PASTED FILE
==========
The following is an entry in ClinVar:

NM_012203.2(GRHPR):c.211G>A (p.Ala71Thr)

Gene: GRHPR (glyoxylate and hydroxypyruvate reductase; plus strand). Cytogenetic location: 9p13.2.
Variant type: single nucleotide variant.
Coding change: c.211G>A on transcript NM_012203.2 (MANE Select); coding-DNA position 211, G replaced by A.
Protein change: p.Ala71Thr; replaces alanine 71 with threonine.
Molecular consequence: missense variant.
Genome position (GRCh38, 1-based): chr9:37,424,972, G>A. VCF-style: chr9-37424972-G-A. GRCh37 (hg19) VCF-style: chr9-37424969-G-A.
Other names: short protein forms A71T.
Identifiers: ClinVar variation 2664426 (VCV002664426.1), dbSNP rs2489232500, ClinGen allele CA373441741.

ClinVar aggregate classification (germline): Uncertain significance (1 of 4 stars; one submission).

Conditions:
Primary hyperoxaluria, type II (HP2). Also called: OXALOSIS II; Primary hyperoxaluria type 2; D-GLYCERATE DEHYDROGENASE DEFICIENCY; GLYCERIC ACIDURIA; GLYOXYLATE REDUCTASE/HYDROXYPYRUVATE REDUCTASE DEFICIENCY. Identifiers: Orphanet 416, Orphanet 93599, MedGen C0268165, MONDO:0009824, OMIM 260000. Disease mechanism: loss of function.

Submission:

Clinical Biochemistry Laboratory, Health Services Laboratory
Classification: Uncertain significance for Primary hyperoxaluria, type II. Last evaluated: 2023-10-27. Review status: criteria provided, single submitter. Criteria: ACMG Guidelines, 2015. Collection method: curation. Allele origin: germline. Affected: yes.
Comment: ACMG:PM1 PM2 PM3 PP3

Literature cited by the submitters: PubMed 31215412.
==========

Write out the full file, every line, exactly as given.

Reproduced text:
The following is an entry in ClinVar:

NM_012203.2(GRHPR):c.211G>A (p.Ala71Thr)

Gene: GRHPR (glyoxylate and hydroxypyruvate reductase; plus strand). Cytogenetic location: 9p13.2.
Variant type: single nucleotide variant.
Coding change: c.211G>A on transcript NM_012203.2 (MANE Select); coding-DNA position 211, G replaced by A.
Protein change: p.Ala71Thr; replaces alanine 71 with threonine.
Molecular consequence: missense variant.
Genome position (GRCh38, 1-based): chr9:37,424,972, G>A. VCF-style: chr9-37424972-G-A. GRCh37 (hg19) VCF-style: chr9-37424969-G-A.
Other names: short protein forms A71T.
Identifiers: ClinVar variation 2664426 (VCV002664426.1), dbSNP rs2489232500, ClinGen allele CA373441741.

ClinVar aggregate classification (germline): Uncertain significance (1 of 4 stars; one submission).

Conditions:
Primary hyperoxaluria, type II (HP2). Also called: OXALOSIS II; Primary hyperoxaluria type 2; D-GLYCERATE DEHYDROGENASE DEFICIENCY; GLYCERIC ACIDURIA; GLYOXYLATE REDUCTASE/HYDROXYPYRUVATE REDUCTASE DEFICIENCY. Identifiers: Orphanet 416, Orphanet 93599, MedGen C0268165, MONDO:0009824, OMIM 260000. Disease mechanism: loss of function.

Submission:

Clinical Biochemistry Laboratory, Health Services Laboratory
Classification: Uncertain significance for Primary hyperoxaluria, type II. Last evaluated: 2023-10-27. Review status: criteria provided, single submitter. Criteria: ACMG Guidelines, 2015. Collection method: curation. Allele origin: germline. Affected: yes.
Comment: ACMG:PM1 PM2 PM3 PP3

Literature cited by the submitters: PubMed 31215412.